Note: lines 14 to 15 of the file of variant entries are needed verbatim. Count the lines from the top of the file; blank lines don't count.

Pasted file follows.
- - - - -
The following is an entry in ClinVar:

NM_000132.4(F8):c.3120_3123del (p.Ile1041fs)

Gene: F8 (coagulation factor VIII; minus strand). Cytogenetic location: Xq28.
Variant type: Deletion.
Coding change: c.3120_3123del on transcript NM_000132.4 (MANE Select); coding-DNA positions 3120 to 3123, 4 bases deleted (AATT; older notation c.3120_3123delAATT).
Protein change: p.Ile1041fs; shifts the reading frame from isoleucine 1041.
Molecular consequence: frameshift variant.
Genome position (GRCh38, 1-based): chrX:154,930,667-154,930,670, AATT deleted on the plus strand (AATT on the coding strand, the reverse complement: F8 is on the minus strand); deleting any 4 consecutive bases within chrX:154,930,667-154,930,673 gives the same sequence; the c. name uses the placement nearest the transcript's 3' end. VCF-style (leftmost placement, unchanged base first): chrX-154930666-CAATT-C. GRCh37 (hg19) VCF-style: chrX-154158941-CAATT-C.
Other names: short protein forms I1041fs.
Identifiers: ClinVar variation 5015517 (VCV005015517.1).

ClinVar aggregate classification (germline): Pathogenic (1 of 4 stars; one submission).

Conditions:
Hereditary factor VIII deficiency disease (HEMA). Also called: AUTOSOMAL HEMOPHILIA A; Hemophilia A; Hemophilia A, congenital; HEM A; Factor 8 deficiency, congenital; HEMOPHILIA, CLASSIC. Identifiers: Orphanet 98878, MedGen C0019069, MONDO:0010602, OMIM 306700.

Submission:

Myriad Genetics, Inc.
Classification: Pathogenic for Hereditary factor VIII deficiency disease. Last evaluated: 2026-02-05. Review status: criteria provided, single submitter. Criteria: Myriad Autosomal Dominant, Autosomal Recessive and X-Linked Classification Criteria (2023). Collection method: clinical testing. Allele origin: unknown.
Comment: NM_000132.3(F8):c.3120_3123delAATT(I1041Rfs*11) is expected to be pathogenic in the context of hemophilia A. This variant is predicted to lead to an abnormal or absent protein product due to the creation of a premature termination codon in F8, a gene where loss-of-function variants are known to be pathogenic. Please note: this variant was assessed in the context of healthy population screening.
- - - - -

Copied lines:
Submission:

Myriad Genetics, Inc.